LAS VEGAS (Reuters) - Palm Inc stole the limelight at the Consumer Electronics Show by unveiling a new touch-screen phone and mobile operating system that doubled its share price overnight.
But investors may be celebrating too soon.
Analysts gave a thumbs-up to the new Palm Pre smartphone and webOS operating system, but said it was too early to conclude that the long-awaited new products can rescue Palm, which has lost both market share and cachet to Apple Inc’s iPhone and Research In Motion’s BlackBerry.
They said important questions remain unanswered, including price, how quickly Palm can bring the device to market, and how long the phone would be exclusive to subscribers of Sprint Nextel Corp, the weakest of the top three U.S. mobile services.
“Palm remains a ‘show-me’ story in our view, with its turnaround dependent upon execution and financial performance beyond webOS and Pre’s initial debut,” said Mike Abramsky, RBC analyst who reiterated his “sector perform.”
At 4.8 ounces, the Pre is light in the hand and smooth to the touch, with a slight curvature to its frame once its slide-out keyboard is deployed. Its black plastic case has only one button, like the iPhone, beneath a big, 3.1-inch touch screen.
The Pre’s sleek back has a lens for its 3-megapixel camera, and a hidden tab on the side reveals a USB slot for music, charging and other data. Users can access a full keyboard by gently sliding up the phone’s face.
The phone’s unveiling drew cheers from a packed auditorium in Las Vegas, but the device was not on the CES exhibit floor as Palm is still putting finishing touches on the phone.
Palm Chief Executive Ed Colligan and Jon Rubenstein, a former Apple executive who helped create the iPod, described how users will be able to keep multiple applications open, such as email, maps, photos, and move between them. Pre perceives applications as “activity cards” that users can flip through on the touch screen, Palm said.
Rubenstein was brought to Palm by private equity firm Elevation Partners, which bought a 25 percent stake in the company for $325 million in June 2007. The phone was developed under his watch, and analysts said it looked strong enough to challenge the iPhone, BlackBerry and handsets using Google Inc’s Android operating system.
Shares of Palm jumped to as high as $6.58 on Friday, from $3.30 before the announcement on Thursday. RBC’s Abramsky had raised his price target to $3.50 from $2.00 after the news.
CL King analyst Lawrence Harris said Palm’s share vault was due to short covering, as well as excitement over what he called an “intriguing device.” But he also had questions about Pre.
“Apple is not going to be staying in one place. Neither will Google. Neither will Research In Motion,” he said, adding that it was unknown how well Pre would compete with a new iPhone he expects Apple to bring out around mid-year.
Harris said Pre’s high quality suggested it could command a high price, but Palm would need to stick as close as it can to the iPhone’s $200 price tag, which set a benchmark for U.S. smartphones when it came out last July.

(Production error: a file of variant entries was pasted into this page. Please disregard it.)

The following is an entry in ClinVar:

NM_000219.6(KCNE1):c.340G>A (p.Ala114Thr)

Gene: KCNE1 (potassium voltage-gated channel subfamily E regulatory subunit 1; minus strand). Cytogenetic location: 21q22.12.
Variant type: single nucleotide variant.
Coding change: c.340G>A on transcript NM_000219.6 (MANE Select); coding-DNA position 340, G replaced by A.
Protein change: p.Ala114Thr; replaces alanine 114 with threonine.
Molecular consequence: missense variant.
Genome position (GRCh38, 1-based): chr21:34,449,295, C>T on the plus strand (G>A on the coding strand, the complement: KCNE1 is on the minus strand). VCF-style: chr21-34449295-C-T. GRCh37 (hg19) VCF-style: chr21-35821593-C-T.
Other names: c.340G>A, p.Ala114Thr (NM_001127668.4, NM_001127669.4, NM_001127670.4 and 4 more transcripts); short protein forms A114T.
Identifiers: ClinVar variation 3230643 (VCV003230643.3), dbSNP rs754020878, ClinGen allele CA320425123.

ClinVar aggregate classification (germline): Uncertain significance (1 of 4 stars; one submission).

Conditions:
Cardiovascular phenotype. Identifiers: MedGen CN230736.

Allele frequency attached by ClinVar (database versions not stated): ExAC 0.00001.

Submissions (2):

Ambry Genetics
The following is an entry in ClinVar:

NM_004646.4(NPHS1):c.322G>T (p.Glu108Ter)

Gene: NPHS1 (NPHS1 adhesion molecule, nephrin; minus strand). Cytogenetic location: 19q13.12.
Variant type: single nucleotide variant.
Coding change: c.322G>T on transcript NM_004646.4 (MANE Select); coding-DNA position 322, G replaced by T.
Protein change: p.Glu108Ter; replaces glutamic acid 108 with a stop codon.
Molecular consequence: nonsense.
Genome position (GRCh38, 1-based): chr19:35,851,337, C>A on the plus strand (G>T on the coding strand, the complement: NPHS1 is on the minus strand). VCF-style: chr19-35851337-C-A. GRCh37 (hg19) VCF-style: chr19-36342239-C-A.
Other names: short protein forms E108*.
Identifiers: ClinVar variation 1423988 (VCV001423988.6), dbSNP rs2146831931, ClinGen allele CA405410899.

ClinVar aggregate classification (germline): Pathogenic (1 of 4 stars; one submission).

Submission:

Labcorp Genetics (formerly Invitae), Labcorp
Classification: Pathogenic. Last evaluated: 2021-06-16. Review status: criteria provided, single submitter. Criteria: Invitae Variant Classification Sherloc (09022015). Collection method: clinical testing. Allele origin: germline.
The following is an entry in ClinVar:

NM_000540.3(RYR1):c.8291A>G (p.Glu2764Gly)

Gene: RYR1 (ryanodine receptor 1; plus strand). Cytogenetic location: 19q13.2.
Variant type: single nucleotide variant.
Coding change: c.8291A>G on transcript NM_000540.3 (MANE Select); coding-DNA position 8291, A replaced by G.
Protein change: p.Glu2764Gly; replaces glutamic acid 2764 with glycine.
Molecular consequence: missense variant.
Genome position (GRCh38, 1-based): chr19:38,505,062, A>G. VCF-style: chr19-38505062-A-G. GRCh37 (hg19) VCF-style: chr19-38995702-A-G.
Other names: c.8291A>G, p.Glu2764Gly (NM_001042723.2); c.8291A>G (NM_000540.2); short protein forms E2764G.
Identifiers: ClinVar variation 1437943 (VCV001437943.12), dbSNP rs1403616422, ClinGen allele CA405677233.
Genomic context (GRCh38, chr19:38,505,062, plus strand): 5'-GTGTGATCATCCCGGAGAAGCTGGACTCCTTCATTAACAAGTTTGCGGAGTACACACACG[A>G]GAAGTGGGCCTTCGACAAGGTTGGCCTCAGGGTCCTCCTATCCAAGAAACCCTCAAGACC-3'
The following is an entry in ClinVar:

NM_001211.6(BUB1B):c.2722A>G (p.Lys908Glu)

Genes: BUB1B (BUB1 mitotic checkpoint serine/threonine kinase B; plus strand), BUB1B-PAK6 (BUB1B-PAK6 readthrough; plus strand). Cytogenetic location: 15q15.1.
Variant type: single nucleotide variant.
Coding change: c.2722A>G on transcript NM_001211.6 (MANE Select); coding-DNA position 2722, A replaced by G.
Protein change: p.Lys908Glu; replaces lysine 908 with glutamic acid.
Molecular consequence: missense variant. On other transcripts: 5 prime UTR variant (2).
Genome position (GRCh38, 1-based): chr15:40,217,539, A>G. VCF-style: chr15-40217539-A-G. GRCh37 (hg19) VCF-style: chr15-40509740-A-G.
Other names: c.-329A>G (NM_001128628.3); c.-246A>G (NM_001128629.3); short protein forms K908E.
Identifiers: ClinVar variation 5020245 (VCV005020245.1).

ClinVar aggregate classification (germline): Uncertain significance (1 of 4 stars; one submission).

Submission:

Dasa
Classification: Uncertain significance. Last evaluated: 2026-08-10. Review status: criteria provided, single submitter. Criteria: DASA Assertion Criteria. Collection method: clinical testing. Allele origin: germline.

Analysts also wondered if Palm would deliver the Pre efficiently, after a history of missteps that have haunted the company in recent years, including delayed delivery of its Treo 750 phone for AT&T and Treo 755e for Verizon Wireless.
The Pre comes about a year and a half after Palm famously pulled the plug on its last big technology idea, the Foleo.
A public relations nightmare, the Foleo was a much-hyped portable computer that was harshly criticized when it was unveiled in May 2007 and abruptly canceled in September, just weeks before it was to expected to ship.
Palm sought to assuage these concerns, saying on Thursday that the Pre was the beginning of a long future of sophisticated smartphones based on webOS.
“Palm webOS is something we can innovate around for a long time to come. The platform is going to support a whole line of products and there are other products in the pipeline,” said Brodie Keast, Palm’s senior vice president of marketing.
Palm has long supported touch screens, multimedia, and access to online services, but the operating system in its current Centro phones is seen as antiquated.
Analysts said the new software could make Palm a more attractive takeover target for other companies in the phone industry that might not want to develop their own technology.
Palm said the Pre will be available on Sprint’s network in the first half of 2009. Analysts said they were anxious to know if an overseas version would follow, and wondered about the duration of Palm’s U.S. exclusivity agreement with Sprint, which has been engaged in a long struggle to stem customer losses.
“Larger carriers -- those who have displayed an ability to grow subscribers -- would be more advantageous,” said CL King’s Harris, naming AT&T and Verizon Wireless, owned by Verizon Communications and Vodafone Group Plc.
Harris said Palm should diversify beyond Sprint, which by his estimates generated 41 percent of its sales in fiscal 2008.
Additional reporting by Ritsuko Ando in New York, editing by Tiffany Wu and Matthew Lewis